Social media has exposed fake stories published by Indian vernacular digital media. Dainik Bhaskar and Jansatta had published false reports about Qatar Princess Sheikha Salwa being caught having sex with seven men in London. The media websites that published this fake news credited it to British newspaper, Financial Times. However, there is no authentic record of Financial Times reporting about any Qatari princess’s sexual scandal. When AV tried to contact editors of both the news sites, one responded and said they had done the needful whereas other editor failed to respond.
Netizens had condemned the false reports published on websites and sought apology from respective editors. They also demanded a clarification from the editors for publishing fabricated stories. Many of them called editors and even trolled them on social media.
Deep Halder, Editor of DB post (Dainik Bhaskar group) said, “We carried this news after referring to the reports published in some two three news websites. We attributed the websites also. Later, we removed the links from our website after learning that reports were false. We apologised for the goof-up on the website.”
Vijay Kumar Jha, Editor of www.Jansatta.com (Indian Express group) remained unavailable for comment inspite of several attempts.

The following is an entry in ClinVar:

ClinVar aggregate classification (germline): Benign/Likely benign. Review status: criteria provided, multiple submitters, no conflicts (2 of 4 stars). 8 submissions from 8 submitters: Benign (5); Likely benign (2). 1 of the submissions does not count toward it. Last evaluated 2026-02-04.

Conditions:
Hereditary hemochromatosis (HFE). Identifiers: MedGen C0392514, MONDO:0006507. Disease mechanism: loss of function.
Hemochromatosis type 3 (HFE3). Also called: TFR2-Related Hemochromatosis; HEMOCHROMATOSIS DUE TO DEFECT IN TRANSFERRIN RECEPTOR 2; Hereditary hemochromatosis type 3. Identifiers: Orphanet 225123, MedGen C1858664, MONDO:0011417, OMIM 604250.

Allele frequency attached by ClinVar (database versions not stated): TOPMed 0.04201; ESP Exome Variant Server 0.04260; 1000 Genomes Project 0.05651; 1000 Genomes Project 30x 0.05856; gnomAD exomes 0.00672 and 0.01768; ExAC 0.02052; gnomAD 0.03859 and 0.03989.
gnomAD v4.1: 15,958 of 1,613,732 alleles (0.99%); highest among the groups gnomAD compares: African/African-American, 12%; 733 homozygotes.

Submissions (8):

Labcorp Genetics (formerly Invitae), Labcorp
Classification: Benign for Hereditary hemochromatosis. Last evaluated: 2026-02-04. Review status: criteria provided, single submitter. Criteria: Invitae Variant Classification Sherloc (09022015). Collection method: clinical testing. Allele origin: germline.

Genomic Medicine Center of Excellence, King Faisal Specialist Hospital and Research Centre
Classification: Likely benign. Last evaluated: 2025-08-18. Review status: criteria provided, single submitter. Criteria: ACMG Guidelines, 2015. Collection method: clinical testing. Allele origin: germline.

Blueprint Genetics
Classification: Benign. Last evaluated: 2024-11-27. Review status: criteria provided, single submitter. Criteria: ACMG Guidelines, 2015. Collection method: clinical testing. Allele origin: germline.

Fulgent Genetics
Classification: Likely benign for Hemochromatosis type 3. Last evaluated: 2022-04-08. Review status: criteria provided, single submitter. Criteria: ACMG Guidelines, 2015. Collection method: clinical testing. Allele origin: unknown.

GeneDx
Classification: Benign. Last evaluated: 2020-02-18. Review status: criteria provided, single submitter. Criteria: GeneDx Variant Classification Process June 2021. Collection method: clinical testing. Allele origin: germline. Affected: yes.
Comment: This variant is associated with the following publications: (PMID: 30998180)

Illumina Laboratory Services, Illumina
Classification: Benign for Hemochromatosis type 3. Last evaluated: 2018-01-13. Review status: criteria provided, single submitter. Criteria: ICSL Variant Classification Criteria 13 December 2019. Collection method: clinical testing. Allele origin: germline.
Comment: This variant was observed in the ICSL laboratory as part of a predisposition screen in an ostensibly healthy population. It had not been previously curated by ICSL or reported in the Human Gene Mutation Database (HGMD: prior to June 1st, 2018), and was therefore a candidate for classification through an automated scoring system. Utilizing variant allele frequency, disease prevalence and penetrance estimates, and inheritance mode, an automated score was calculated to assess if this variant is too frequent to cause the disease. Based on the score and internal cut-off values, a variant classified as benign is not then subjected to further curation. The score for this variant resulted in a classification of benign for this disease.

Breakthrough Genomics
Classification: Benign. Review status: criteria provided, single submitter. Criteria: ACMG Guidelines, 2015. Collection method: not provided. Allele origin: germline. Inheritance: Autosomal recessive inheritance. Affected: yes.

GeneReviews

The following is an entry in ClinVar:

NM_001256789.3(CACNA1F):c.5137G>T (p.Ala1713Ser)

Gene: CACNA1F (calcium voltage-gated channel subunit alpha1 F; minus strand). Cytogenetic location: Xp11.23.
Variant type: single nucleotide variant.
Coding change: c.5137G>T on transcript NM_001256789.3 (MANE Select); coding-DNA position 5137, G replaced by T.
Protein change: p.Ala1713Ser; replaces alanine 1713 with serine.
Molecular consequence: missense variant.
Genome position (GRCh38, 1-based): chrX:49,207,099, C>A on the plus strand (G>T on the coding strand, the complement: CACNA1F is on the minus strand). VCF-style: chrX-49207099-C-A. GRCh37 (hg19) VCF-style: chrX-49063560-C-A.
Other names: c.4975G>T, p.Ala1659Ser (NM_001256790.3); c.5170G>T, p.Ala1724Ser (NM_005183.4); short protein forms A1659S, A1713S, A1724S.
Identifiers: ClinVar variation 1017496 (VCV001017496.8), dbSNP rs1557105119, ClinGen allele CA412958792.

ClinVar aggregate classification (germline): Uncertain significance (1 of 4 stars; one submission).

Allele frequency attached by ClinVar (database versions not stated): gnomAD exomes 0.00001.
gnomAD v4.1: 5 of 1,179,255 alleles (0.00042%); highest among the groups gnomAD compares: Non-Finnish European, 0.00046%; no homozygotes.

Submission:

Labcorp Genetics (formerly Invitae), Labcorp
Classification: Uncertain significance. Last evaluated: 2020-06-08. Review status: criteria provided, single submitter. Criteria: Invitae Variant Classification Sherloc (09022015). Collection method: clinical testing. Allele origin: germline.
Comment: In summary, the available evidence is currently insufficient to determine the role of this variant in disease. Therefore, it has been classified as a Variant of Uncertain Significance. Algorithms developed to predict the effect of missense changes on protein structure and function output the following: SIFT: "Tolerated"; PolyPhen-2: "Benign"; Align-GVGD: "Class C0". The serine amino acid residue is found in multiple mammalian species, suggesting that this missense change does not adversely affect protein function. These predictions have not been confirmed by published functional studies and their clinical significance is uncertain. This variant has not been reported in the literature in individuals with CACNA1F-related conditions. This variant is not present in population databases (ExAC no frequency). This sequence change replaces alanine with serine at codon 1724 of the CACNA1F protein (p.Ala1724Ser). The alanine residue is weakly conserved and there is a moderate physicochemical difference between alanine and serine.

When we spoke to journalist Parvez Khan he said, “This is an example of bad journalism. Fake reports claimed that during the police raid, princess was found in a compromising position with seven men in a room in Excelsior London Hotel. The lady, whose photo has been published in the report is not Sheikha Salwa. She is Alia Al Mazrouei, Chief Operating Officer of Dubai based Mazrui Holdings. Media need to check facts before reporting about any story. They should refrain from publishing false stories.”
Mallik Shaikh said, “Qatar should seek legal action against newspaper agencies for trying to defame a dutiful princess who is the pride of the Arabic nation. Vernacular news websites have published fake news. Qatar citizens are known for following traditions and values in life. The government must ban such newspapers.”
Former Journalist Mohammad Anas appealed to people to call those irresponsible editors and seek apology for publishing fake news. His post went viral and editors were shamed.
When AV contacted Michael Lindsay, Editorial Assistant, Newsroom of Financial Times through email he replied, “We understand that the article mentioned by you was originally published on www.awdnews.com, which is not our website. The Financial Times is not responsible for false article published by AWD. Further, it is not the case that the Financial Times has published any such news report, or been involved in any such events, as are mentioned in AWD’s false article.”